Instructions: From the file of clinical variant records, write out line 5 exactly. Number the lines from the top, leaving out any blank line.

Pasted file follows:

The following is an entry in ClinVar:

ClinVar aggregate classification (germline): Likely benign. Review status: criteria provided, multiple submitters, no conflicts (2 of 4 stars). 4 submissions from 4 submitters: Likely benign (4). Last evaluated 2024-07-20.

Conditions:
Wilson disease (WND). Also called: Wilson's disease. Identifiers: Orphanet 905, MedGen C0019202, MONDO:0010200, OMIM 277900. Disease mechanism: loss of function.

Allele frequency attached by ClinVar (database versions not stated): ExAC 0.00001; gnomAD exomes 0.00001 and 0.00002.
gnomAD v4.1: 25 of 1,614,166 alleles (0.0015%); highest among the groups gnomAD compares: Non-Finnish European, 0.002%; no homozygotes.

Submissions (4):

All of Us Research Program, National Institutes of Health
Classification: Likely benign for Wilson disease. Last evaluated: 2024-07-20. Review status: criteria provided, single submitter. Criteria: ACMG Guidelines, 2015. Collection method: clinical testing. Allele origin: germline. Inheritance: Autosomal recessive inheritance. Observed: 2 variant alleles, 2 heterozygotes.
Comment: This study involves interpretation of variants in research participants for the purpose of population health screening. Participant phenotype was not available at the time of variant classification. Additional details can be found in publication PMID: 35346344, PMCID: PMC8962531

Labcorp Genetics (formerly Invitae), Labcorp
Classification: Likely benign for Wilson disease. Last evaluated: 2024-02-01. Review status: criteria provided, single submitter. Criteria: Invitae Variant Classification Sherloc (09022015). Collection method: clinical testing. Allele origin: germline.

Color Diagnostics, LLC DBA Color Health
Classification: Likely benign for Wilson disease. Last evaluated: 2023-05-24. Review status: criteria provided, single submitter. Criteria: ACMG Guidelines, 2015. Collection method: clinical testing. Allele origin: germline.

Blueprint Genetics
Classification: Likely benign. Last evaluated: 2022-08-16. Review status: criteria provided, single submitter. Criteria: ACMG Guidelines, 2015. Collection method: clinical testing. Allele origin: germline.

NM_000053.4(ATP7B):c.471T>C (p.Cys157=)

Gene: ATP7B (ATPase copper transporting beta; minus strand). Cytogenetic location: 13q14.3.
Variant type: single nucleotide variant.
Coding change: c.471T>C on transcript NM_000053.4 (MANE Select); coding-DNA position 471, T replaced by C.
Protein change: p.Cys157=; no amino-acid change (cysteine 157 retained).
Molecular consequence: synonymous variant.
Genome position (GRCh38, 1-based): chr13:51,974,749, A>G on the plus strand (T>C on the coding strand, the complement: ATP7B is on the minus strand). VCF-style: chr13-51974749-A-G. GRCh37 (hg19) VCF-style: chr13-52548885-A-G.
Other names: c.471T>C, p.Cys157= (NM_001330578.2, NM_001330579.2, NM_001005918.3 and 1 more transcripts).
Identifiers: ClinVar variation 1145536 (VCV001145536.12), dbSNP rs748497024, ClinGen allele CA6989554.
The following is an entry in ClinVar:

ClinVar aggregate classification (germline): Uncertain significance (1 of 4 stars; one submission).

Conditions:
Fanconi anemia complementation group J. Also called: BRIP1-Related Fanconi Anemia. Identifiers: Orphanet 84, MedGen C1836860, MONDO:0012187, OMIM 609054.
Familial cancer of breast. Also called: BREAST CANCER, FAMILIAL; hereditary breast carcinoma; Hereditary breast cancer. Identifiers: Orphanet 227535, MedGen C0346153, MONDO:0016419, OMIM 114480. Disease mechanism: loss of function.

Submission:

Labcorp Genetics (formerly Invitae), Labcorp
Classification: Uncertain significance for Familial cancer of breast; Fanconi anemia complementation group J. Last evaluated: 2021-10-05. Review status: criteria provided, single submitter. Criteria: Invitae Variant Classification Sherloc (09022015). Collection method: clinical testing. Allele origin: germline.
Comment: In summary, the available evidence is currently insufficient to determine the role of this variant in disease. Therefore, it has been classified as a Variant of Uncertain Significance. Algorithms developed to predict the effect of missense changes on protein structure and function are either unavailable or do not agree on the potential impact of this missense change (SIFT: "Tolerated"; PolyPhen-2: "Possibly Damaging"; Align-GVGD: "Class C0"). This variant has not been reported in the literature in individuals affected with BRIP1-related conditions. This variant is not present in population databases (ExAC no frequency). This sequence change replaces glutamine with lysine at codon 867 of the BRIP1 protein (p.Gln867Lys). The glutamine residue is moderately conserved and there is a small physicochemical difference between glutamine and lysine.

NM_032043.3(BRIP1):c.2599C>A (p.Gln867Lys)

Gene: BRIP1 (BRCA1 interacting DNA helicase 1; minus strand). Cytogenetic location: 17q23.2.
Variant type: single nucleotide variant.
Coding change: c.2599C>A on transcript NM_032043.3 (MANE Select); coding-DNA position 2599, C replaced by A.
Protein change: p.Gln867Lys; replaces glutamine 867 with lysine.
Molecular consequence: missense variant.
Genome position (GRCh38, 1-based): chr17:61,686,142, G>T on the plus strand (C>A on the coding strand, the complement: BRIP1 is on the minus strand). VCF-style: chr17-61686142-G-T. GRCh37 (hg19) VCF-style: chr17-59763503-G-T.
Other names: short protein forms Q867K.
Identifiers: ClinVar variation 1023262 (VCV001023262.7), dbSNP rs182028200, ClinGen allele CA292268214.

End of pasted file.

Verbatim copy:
Allele frequency attached by ClinVar (database versions not stated): ExAC 0.00001; gnomAD exomes 0.00001 and 0.00002.